The solution really depends on the size of the data set – that’s the first thing I generally look at.
If the data set it small, simply generating an archive of the data may prove to be the easiest solution. If the data set is large,
rsync may be a better option that way you’re only syncing changes instead of repeatedly backing up data that hasn’t changed.
You could could use
rsync if you went with the archive option as well, of course :).
I’m not too familiar with Synology or how it works, though if you want to setup a
rsync your files offsite, you’ll need a way to connect and generally, that’s going to be a static IP or through some sort of dynamic DNS solution (such as https://no-ip.com) on your end.
If you’ve got something like that setup, a basic guide to
rsync can be found here:
You can setup a
cronjob to run the same commands at a time/frequency of your choosing :-).
On Ubuntu, you can setup a
crontab -e from the CLI. from there, near the bottom of the file is where you’ll actually add the command and setup the frequency at which the job runs.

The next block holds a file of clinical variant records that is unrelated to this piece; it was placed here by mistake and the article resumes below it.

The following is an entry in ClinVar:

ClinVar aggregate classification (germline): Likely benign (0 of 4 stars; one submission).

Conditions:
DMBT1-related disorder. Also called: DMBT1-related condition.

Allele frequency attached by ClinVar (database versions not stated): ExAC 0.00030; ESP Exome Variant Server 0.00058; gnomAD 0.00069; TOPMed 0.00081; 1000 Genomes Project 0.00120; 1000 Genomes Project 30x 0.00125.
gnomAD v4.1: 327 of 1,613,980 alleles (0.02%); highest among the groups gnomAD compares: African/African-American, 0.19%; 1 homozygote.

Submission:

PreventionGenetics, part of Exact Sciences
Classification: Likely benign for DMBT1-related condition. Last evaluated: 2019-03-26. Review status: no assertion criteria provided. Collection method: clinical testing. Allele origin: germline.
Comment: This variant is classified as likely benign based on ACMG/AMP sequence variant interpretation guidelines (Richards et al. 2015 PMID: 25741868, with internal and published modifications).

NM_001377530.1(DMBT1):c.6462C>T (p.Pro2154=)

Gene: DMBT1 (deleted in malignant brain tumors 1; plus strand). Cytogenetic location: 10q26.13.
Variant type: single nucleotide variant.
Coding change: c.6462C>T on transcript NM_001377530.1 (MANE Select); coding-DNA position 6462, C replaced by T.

If you’re not familiar with setting up a
cronjob, I’d use https://crontab.guru/
So for example, our
cronjob might look something like (on the Droplet):
0 2 * * 1 rsync -avzhe "ssh -i /path/to/synology/privatekey" /droplet/path/to/files user@synology:/source/for/backups >> /var/log/synology.log
What the above should do is:
1). Run the
cronjob every Monday @ 2:00 AM.
2). Recursively sync files from /droplet/path/to/files to /source/for/backups.
3). Store the verbose output of the command to /var/log/synology.log (not required).
If, when the
cronjob runs again, no files have been changed, nothing will be synced. There’s no need to needlessly sync files that haven’t changed since the last backup :-).
In the command you’ll see
ssh -i /path/to/synology/privatekey
The would be the private key that is stored on the Synology NAS – like any command that requires syncing across servers, you’ll need to be able to log in. You can’t log in without a password or SSH key, and to prevent storing passwords in plain text, we’ll use an SSH key to allow
rsync to push the files to the NAS.
Something to keep in mind though – we’re storing a private key on your public server, so if you’re ever compromised, the attacker could technically sync a ton of junk to your NAS and delete your backups. So you need to take precaution here. The same command that allows you to get in would allow anyone else to do the same in this case, if they were to gain
root access to the Droplet.
So with that in mind, keep security in mind and make sure your Droplet is secure so that’s not an issue you’re faced with :-).